You can read the full review on CrimeSolutions.gov.

Evidence Rating: Promising - One study 

Date: This profile was posted on March 06, 2017

Program Summary

This cognitive–behavioral mentoring intervention was designed to improve child behavior and family functioning among 8- to 12-year olds with mental health disorders, and their primary caregivers. This program is rated Promising. There were significant differences between the intervention and control groups on measures of child behavior, parenting stress, perceived social support, and attachment to parents.

You can read the full review on CrimeSolutions.gov.

*Note: The National Mentoring Resource Center makes these “Insights for Mentoring Practitioners” available for each program or practice reviewed by the National Mentoring Resource Center Research Board. Their purpose is to give mentoring professionals additional information and understanding that can help them apply reviews to their own programs. You can read the full review on the CrimeSolutions.gov website.

In considering the key takeaways from the research on this program that other mentoring programs can apply to their work, it’s useful to reflect on the features and practices that might have influenced its rating as “Promising” (that is, a program that shows some evidence that it achieves justice-related goals when implemented with fidelity).

1. This program represents a very thoughtful approach to integrating a unique, standalone intervention into a youth mentoring context.

Mentoring practitioners often borrow ideas or curricula from related fields and disciplines when developing mentoring interventions designed to address specific youth challenges or behaviors. Certainly the reviews of programs conducted to date by the National Mentoring Resource Center are filled with examples of such programs. There can be tremendous potential in applying successful approaches from one context to the work of a mentor. That certainly appears to be the case for this program, which brought many of the principles of the highly-successful cognitive behavioral approach to therapy to mentoring relationships for youth.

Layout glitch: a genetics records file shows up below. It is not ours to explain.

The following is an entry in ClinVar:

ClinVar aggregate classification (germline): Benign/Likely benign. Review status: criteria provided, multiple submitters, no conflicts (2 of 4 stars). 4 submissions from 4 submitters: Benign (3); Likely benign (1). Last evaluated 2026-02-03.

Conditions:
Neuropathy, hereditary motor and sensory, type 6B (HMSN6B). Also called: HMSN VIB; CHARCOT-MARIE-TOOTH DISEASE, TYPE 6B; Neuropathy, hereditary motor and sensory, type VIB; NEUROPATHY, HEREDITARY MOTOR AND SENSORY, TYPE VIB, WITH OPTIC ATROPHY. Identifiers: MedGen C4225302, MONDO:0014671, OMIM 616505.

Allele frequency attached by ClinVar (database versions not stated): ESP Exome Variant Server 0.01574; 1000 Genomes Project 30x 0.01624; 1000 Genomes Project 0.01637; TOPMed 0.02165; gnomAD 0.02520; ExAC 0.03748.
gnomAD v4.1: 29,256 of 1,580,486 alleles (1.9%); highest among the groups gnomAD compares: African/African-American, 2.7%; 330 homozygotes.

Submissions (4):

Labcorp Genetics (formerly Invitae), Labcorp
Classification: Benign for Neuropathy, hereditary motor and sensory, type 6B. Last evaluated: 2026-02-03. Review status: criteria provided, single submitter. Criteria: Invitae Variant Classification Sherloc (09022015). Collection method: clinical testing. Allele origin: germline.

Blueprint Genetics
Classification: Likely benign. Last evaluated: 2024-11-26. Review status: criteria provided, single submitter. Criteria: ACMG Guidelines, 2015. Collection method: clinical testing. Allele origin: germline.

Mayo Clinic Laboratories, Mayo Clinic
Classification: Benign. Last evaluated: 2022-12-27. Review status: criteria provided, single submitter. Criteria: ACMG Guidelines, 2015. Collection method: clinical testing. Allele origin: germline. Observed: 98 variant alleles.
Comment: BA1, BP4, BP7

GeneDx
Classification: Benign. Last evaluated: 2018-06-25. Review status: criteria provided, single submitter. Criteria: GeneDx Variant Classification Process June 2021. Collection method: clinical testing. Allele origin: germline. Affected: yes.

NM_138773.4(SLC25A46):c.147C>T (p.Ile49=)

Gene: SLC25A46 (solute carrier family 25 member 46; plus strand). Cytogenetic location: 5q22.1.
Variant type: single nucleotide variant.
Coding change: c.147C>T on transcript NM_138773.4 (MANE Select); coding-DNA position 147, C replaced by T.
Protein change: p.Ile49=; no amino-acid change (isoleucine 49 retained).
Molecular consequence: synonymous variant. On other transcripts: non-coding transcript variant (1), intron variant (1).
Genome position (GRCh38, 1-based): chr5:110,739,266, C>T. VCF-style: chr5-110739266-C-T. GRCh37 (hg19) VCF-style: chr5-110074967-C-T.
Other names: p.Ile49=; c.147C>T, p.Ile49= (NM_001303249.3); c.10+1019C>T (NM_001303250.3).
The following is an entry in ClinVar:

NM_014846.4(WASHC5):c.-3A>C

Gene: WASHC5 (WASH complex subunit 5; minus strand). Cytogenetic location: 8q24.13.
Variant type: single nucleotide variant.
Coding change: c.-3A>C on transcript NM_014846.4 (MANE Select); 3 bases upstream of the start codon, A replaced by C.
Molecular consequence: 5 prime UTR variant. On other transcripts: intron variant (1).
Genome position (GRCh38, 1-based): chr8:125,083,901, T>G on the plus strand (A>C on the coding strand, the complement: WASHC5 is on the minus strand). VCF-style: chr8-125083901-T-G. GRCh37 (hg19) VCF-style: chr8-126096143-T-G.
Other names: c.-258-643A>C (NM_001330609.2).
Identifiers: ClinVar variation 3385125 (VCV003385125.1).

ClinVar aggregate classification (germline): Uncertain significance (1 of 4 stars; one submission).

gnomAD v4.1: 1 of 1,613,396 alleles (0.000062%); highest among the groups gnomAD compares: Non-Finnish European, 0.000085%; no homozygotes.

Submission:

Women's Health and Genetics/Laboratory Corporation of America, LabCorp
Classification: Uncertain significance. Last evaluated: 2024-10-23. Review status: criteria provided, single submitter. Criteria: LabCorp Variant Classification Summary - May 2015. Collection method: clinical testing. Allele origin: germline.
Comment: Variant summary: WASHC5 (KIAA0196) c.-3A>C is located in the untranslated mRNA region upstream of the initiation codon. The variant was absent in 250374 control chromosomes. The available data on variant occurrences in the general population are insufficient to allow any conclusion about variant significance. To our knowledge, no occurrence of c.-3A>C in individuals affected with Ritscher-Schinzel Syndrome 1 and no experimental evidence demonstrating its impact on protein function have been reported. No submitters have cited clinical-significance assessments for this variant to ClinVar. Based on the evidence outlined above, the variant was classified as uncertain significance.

Cognitive behavioral therapy has been shown to produce meaningful results for adults and youth in relatively short periods of time and that short-term focus is seen in this program, which offered youth only 12 weeks of mentoring⎯a far cry from the school- or calendar-year focus of many mentoring programs. And luckily for practitioners, the developers of this intervention even merged this psychological intervention into a mentoring context in two different ways: A traditional one-to-one program and a group program (although, unfortunately, they ran these programs separately at different times and did not compare the results between the two approaches).

Programs looking to integrate principles or ideas from other interventions or disciplines can find inspiration in the table included on page 205 of the 2009 evaluation of the program in Child & Family Behavior Therapy (you can view a full text version of the article here). This table illustrates how the developers compared and contrasted the practices of cognitive behavioral therapy and typical youth mentoring (group, in this case) across several key dimensions (time, activities, length of meeting, parent involvement, relationship focus, level of training, transportation, and employment status of provider). The table also shows how they eventually merged these practices into the hybrid model that they implemented and studied. This illustrates how practitioners can go about thoughtful integration of one intervention with another. Rather than just taking a curriculum or a set of ideas from one context and assuming it can work in another, these developers looked at all of the factors that made one intervention work and thought carefully about how those practices could be brought over or modified for a mentoring context. Any program looking to bring new ideas to a mentoring program environment should plan on making a table like this to show how they think the interventions will mesh and what might need tweaking to make it work in practice.